This is the first compilation of Batu Cave`s faunal species in detail, complete with comments and references for further reading. Besides that, the article includes a brief history of cave surveys (since late 19th century as well as the morphology of the cave. Anthropogenic disturbance of Batu Caves is also reported.
Moseley M., Lim T. W., and Lim, T. T. (2012). "Fauna reported from Batu Caves, Selangor, Malaysia: annotated checklist and bibliography." Cave and Karst Science. 39(2): 77-92. Available at: http://works.bepress.com/max_moseley/3
Anthony Mould, of the Philippine Spotted Deer Conservation Foundation, recently made an important contribution to our understanding of cave bat populations in the Philippines by publishing data on bat populations recorded from 21 caves on Panay Island in the central Philippines. In addition to documenting 12 bat species occupying these caves, Mould and his colleagues identified and suggested that special conservation attention be given to a large maternity colony of Rousettus amplexicaudatus. This fruit bat, while not formally listed as threatened, may be declining rapidly across the archipelago due to hunting. Mould’s paper not only provides detailed written observations, it also includes sketches of each cave surveyed indicating the location of roosting bats. This paper provides a good model (and inspiration) for all of us sitting on cave bat survey data.
Mould, A. 2012. Cave bats of the central west coast and southern section of the Northwest Panay Peninsula, Panay Island, the Philippines. Journal of Threatened Taxa 4(11): 2993-3028. http://www.threatenedtaxa.org/ZooPrintJournal/2012/September/antony.htm
This is a fascinating paper in which the presence of bones of forest-interior bat species (mainly small Hipposideros species) in the archaeological record of the Great Cave of Niah, Sarawak, is used to provide evidence for late Pleistocene closed-canopy forest cover in NW Borneo. Overall, bat bones from 7 families and 9 genera were recovered from 22 dated assemblages that formed a time series of 14 chronological intervals 48-0.35 ky BP.
Stimpson, C. M. (2012). Local scale, proxy evidence for the presence of closed canopy forest in North-western Borneo in the late Pleistocene: Bones of Strategy I bats from the archaeological record of the Great Cave of Niah, Sarawak. Palaeogeography, Palaeoclimatology, Palaeoecology 331–332 (2012) 136–149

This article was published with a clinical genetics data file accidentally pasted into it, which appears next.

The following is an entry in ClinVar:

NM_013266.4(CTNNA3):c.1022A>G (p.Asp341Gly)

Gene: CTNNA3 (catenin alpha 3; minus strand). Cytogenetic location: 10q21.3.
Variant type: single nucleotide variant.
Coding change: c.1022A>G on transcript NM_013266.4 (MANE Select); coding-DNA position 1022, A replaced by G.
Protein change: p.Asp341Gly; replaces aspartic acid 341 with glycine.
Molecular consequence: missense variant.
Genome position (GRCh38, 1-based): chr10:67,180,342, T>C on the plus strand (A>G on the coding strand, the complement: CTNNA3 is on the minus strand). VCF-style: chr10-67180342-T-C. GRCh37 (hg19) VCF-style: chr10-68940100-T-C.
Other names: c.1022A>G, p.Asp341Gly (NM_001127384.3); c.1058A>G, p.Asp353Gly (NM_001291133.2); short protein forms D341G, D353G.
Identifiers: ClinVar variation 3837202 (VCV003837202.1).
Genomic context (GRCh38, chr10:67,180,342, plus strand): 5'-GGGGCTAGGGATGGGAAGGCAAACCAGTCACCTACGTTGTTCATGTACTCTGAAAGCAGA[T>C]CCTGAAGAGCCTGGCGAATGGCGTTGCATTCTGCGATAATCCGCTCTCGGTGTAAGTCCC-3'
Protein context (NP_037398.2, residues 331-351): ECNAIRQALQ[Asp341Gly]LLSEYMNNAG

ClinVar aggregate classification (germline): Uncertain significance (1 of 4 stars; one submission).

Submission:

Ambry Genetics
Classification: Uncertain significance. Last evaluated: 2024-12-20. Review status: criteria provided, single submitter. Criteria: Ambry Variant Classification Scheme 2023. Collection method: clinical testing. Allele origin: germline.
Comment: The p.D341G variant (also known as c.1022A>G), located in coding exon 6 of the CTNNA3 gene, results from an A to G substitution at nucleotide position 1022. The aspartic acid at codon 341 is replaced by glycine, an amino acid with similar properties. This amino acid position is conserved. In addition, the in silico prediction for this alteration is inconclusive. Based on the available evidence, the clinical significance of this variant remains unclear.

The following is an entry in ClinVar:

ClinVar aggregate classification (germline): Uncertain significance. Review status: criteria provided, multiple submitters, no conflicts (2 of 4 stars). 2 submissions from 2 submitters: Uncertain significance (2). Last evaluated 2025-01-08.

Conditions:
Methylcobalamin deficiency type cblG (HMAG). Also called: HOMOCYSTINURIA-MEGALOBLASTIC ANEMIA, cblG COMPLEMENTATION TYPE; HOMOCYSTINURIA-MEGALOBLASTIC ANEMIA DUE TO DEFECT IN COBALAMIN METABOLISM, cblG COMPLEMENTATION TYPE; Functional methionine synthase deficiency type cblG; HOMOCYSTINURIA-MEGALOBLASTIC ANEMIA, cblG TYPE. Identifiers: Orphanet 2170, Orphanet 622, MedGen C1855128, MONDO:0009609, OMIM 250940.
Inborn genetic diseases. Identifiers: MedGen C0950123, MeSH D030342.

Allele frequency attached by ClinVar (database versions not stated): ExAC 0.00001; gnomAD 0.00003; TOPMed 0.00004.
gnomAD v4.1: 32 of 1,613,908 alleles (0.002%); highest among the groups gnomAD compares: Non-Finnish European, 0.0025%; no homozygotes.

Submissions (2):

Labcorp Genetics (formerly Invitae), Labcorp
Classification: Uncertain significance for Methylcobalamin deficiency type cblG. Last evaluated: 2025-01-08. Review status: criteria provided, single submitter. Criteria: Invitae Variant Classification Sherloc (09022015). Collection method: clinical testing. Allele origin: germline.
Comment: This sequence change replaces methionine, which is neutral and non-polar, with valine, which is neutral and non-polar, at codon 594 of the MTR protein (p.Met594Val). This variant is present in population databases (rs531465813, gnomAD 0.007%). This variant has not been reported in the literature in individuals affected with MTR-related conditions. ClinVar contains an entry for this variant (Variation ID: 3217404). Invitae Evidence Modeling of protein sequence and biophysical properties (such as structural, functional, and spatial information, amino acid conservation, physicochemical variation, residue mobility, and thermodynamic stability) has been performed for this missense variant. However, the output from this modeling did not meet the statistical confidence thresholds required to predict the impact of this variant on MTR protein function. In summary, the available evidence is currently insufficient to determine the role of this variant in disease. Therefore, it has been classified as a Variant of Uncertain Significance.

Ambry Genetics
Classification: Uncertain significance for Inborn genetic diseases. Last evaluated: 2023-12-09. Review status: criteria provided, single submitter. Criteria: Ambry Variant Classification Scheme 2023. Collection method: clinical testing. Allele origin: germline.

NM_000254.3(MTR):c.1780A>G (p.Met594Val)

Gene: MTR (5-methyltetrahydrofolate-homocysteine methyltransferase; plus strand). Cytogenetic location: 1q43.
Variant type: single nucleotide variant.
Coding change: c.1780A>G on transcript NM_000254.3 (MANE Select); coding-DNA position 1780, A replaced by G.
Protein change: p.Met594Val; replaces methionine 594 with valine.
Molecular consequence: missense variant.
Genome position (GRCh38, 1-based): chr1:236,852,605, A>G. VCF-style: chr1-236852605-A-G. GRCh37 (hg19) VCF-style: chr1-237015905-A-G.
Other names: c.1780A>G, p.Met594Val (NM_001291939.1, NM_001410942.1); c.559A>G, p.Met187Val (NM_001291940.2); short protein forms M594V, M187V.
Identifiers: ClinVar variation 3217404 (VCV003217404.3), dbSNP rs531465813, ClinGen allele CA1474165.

The abstract is here but you will need to contact the author for a pdf
A recently published article in Science Reports entitled "Counting in the dark: Non-intrusive laser scanning for population counting and indentifying roosting bats" demonstrates a method for using innovative and less intrusive technology to survey bat populations in caves. This study uses a terrestrial Light Detection and Ranging (LIDAR) laser scanner to remotely identify and determine the exact population of roosting bats in a cave (Gua Kelawar) in peninsular Malaysia. LIDAR was used to capture a 3D image of the spatial layout of the cave but also of the roosting bats accurate enough to differentiate Hipposideros larvatus and their roosting pattern in minimal light amongst the cave features.
Azmy, S.N., Mohd Sah, S. A., Shafie, N. J., Arifin, A., Majid, Z., Ismail, M. N. A. and Shamsir, M. S. 2012. Counting in the dark: Non-intrusive laser scanning for population counting and identifying roosting bats. Scientific Report. 2, 524 – 527.
A recent paper on diets of cave-dwelling insectivorous bats of Indonesia was published by Fahama et al. in Journal of Tropical Biology and Conservation. The researchers identified the use of insects by 11 bat species from 12 Karst caves in south Gomong area of Central Java. The results suggest that the cave assemblages can be subdivided into three different foraging ensembles based upon differences in their use of prey size and prey hardness. Competition of food resources was assumed to be weak among species due to the low overlapping of their diets.
Source: Wijayanti, Fahama, Dedy Duryadi Solihin, Hadi Sukadi Alikodra,and Ibnu Maryanto. 2012. The diet of insectivorous cave-dewelling bats from Gombong Karst Area, Central Java, Indonesia. Journal of Tropical Biology and Conservation, Vol. 9 (1): 49-18.
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This material is based upon work supported by the National Science Foundation under Grant No. 1051363. Any opinions, findings and conclusions or recomendations expressed in this material are those of the author(s) and do not necessarily reflect the views of the National Science Foundation (NSF).